Aboriginal Music Week at Lunch: David Morin
“The next big thing.”
In the age of digital journalism and overnight celebrities, it’s a term that gets thrown around fast and loose — particularly in the music industry. More often than not, it’s idle chatter, boastful self-promotion or outright hyperbole. At best, it’s mildly exaggerated or slightly premature.
But in the case of Vancouver’s David Morin, it may just be the truth.
Having been showcased on talent-discovery platform ADD52, touted as “the next big thing in music” by The Source and nominated for two 2016 Western Canadian Music Awards (Aboriginal Artist of the Year and Urban Artist of the Year) – all inside the span of a year, and before the official release of his debut album – is a pretty good start.
But no matter how big David Morin gets, his heart will always belong on the streets. Influenced by the late-90s neo soul movement, Morin has honed his skills and made a name for himself by busking. Even with a busy touring schedule and the recent release of his debut album, Every Colour, the Métis soulster finds the time to perform on Vancouver corners or, when he’s on the road, set up his gear and immerse himself in the street culture of a strange city.
On Thursday, Aug. 11, Winnipeg will have the privilege of seeing Morin first-hand at a lunch-time performance atop the Winnipeg Art Gallery. The free, all-ages show will be the third concert in Aboriginal Music Week’s four-part AMW at Lunch series.
We recently touched base with David at his studio in Vancouver. Here’s what he had to say about busking, his WCMA nominations and more.
Have you ever been to Winnipeg?
Unfortunately, I’ve never made it out there. In fact, I’ve seen more of the U.S. and Europe than I have of Canada. But with that said, I’m expecting great things in Winnipeg. From what I’ve heard, there’s a thriving arts scene and I’m all about culture. I plan to do a lot of street performing while I’m there.
How did you get involved with Aboriginal Music Week?
I’m not entirely sure. I think they found my stuff online and from me performing on the street. I think that my hard work is starting to pay off and I’m starting to get some more attention from Canada and abroad. I’m super thankful for the love and support I’ve been getting thus far.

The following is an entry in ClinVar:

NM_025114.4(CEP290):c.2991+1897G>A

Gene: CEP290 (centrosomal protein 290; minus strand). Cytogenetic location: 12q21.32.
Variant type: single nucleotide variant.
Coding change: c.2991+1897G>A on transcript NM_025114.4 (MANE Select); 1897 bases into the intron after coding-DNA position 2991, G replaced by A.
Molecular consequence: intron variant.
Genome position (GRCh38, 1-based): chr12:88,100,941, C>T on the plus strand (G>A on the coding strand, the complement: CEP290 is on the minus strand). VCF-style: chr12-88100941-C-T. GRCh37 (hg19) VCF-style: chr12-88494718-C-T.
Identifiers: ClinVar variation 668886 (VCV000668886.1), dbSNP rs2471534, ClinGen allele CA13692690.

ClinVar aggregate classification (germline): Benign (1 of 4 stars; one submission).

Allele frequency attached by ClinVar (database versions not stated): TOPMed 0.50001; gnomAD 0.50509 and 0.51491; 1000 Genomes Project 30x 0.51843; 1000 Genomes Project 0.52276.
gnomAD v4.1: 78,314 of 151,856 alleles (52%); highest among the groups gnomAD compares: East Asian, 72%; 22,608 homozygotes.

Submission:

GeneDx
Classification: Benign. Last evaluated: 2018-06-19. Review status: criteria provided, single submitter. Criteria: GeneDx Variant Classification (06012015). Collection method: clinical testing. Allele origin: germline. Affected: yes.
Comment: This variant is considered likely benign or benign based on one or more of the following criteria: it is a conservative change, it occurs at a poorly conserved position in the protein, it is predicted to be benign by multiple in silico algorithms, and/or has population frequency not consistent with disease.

How would you describe your sound?
Feel-good. But to expand on that, I would would describe the sound as soulful and classic; reminiscent of the Mo-town days with a new and more relevant twist.
Who are some of your musical influences?
During the late 90’s and 2000’s, the neo soul movement held me captive. I couldn’t listen to anything else, really. D’Angelo, Erykah Badu, the Roots, Musiq Soulchild, Dwele, etc. Those guys were innovators, and I still am influenced by their sound today.
You’re nominated for two West Coast Music Awards this year. What does the recognition mean to you, and what sets you apart from the other nominees?
The truth is that I’m surprised. I was always under the impression that I would have to make it in the U.S. or Europe before the Canadian market would bat an eye at me. I’m actually very honoured and can’t wait to be at the event. I think the only thing that sets me apart is that from what I know I’m the only urban artist on the bill (to perform).
Despite your popularity and busy touring schedule, busking remains a huge part of your life. What draws you to street performing?
Busking keeps me human. It keeps me grounded. No matter how cool you think you are, or how much talent you have, I will always remind you that people will always walk by with an indifference that will leave you questioning whether or not you can ever achieve your dreams. Yet at the same time, it can uplift you higher than a large venue ever could. It’s also a very overlooked form of direct marketing that I think a lot of musicians take for granted. It also lets me taste the culture of a city whenever I go someplace new.
Do you prefer writing or performing?
I don’t think it’s a either/or kind of situation. They both have characteristics that I like and dislike. My live performance is very similar to the way I work in the studio because I use my loop pedal, which is basically live production.
What can people expect from a David Morin performance?
Expect a show that is larger than you would think one person could accomplish. I don’t have a band here in North America, so you’re going to see one man on a stage with a few instruments. But the sound has the impact of a full band. You might even dance!
Aboriginal Music Week is now in its eighth year. Why do you think a festival devoted to celebrating indigenous talent is so important?
The Western world doesn’t showcase people of colour in media the way they do for those of fairer skin. There’s an unfair advantage for those with less melanin. Therefore, it’s important that festivals like this one level the playing field. It’s bad enough that our culture has nearly been erased. We need to see more of our people in mainstream media, in all outlets.
What’s coming up career-wise in the next year or so?
I’m focused on recording mostly. I want to follow up this record (Every Colour) with some new and more relevant music that represents me now. I am definitely looking forward to traveling and touring my current album.
Is there anything you’d like to add?
I want to thank you guys for reaching out to me and getting my music out to more ears. I want my music to have a positive influence in as many people’s lives as possible, and you guys have helped with that.
Stay tuned for our Q & A with Saskatoon hip-hop artist Eekwol, who will close out the AMW at Lunch series on Friday, Aug. 12.